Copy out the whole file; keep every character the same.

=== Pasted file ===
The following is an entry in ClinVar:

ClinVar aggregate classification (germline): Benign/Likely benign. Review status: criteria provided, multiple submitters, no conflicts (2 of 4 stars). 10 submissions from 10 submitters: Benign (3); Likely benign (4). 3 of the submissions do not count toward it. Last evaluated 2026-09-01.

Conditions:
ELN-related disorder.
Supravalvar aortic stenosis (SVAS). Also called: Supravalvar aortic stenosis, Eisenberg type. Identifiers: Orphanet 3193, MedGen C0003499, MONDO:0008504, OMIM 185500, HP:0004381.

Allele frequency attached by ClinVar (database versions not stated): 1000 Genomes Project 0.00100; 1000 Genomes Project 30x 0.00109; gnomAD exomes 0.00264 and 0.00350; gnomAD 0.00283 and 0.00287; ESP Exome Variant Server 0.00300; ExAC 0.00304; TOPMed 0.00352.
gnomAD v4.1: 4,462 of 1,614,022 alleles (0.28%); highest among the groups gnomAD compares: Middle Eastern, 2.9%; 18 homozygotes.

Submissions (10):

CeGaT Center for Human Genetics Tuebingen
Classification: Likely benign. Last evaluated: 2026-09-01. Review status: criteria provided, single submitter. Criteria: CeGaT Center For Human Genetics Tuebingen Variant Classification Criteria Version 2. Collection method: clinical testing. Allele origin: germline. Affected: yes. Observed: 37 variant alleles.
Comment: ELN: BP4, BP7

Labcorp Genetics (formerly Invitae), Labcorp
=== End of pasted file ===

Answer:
The following is an entry in ClinVar:

ClinVar aggregate classification (germline): Benign/Likely benign. Review status: criteria provided, multiple submitters, no conflicts (2 of 4 stars). 10 submissions from 10 submitters: Benign (3); Likely benign (4). 3 of the submissions do not count toward it. Last evaluated 2026-09-01.

Conditions:
ELN-related disorder.
Supravalvar aortic stenosis (SVAS). Also called: Supravalvar aortic stenosis, Eisenberg type. Identifiers: Orphanet 3193, MedGen C0003499, MONDO:0008504, OMIM 185500, HP:0004381.

Allele frequency attached by ClinVar (database versions not stated): 1000 Genomes Project 0.00100; 1000 Genomes Project 30x 0.00109; gnomAD exomes 0.00264 and 0.00350; gnomAD 0.00283 and 0.00287; ESP Exome Variant Server 0.00300; ExAC 0.00304; TOPMed 0.00352.
gnomAD v4.1: 4,462 of 1,614,022 alleles (0.28%); highest among the groups gnomAD compares: Middle Eastern, 2.9%; 18 homozygotes.

Submissions (10):

CeGaT Center for Human Genetics Tuebingen
Classification: Likely benign. Last evaluated: 2026-09-01. Review status: criteria provided, single submitter. Criteria: CeGaT Center For Human Genetics Tuebingen Variant Classification Criteria Version 2. Collection method: clinical testing. Allele origin: germline. Affected: yes. Observed: 37 variant alleles.
Comment: ELN: BP4, BP7

Labcorp Genetics (formerly Invitae), Labcorp